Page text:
By Betty Berry, Dec. 13, 2011
Q: I have used Senior Concerns advocacy services at the Goebel Senior Adult Center in Thousand Oaks and wonder whether those services are available elsewhere.
A: The services also are available at the Simi Valley Senior Center and will be available beginning in January at the Moorpark Active Adult Center.
Advocates can assist with questions about housing, transportation, legal issues, health issues, in-home care, facility placement, senior programs and assistance programs. Advocates also help complete forms and applications for programs and services.
The services at the Moorpark center, 799 Moorpark Ave., will be available from 9 a.m. to 1 p.m. on the fourth Wednesday of each month starting Jan. 25. Call 571-6261 for more information.
The advocacy services will continue to be available at the Simi Valley center, 3900 Avenida Simi, from 9 a.m. to 4 p.m. Wednesdays. For information or to schedule an appointment, call 583-6363.
The main office for the advocates is at the Goebel center. An advocate is available there 10 a.m. to 3 p.m. weekdays. For information or to make an appointment, call 495-6250.
The Goebel center services also include counseling on Medicare, Medi-Cal, Social Security and long-term care insurance.
In addition to one-on-one counseling, the advocacy program offers seminars at each of these locations.
Q: Will Social Security payments stop being available in check form?
A: Yes. Those new to Social Security no longer may get payments of their benefits in check form. When enrolling, they may have their benefits deposited directly into a bank or credit union account or put on a prepaid debit card.
The change took place this year. This also applies to most other types of federal payments, including veteran, railroad retirement and Supplemental Security Income benefits.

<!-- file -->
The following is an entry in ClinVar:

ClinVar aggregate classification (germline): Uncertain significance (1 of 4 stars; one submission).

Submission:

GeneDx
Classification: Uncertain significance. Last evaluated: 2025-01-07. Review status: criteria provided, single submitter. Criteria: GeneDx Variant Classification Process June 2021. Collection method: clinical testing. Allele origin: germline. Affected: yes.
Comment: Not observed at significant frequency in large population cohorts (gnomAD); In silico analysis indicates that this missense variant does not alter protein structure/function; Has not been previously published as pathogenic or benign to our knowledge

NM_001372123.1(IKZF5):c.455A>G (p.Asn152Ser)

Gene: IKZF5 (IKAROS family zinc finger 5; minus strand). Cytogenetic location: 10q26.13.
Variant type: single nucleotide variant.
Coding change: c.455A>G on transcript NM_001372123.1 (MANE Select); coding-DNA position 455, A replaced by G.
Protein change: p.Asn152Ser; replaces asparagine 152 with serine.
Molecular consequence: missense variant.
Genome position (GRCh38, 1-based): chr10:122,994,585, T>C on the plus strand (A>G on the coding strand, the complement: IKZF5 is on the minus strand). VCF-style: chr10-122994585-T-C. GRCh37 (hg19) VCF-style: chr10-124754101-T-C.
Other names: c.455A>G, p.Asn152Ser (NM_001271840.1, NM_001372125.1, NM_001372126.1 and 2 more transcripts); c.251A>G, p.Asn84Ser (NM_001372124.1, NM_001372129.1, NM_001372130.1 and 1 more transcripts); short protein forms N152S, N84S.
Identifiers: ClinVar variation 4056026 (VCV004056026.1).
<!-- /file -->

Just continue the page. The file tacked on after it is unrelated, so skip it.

Those who currently get their benefits in check form can continue to receive paper checks until March 2013. Then they must change to direct deposit or a debit card.
Eliminating payment by check will save the government millions of dollars and be a much safer way to receive benefits.
Q: I just placed a family member in a nursing facility, and there was mention of a long-term care ombudsman. What does an ombudsman do?
A: “Ombudsman” is a Swedish word that means “citizen representative.” The long-term care ombudsman is a state-certified volunteer trained to investigate and resolve problems objectively for long-term care facility residents.
The ombudsman’s main goal is to ensure residents of these facilities get the services to which they are entitled. Many facility residents have little or no contact with the outside world and little control over their lives. The ombudsman is a resident advocate and helps improve their quality of life.
In Ventura County, at least one experienced and trained ombudsman is assigned to each facility and must spend a specified period there each week or month. He or she is available to help solve problems about residents’ rights, physical and mental care, dignity, activities, legal or financial problems and regulatory red tape.
The Long Term Care Ombudsman Program is a nonprofit. Its services are free of charge and confidential. Call 656-1986 weekdays.
Betty Berry is a senior advocate for Senior Concerns. The advocates are at the Goebel Senior Adult Center, 1385 E. Janss Road, Thousand Oaks, CA 91362. Call 495-6250 or email firstname.lastname@example.org (please include your telephone number.) You are invited to submit questions on senior issues.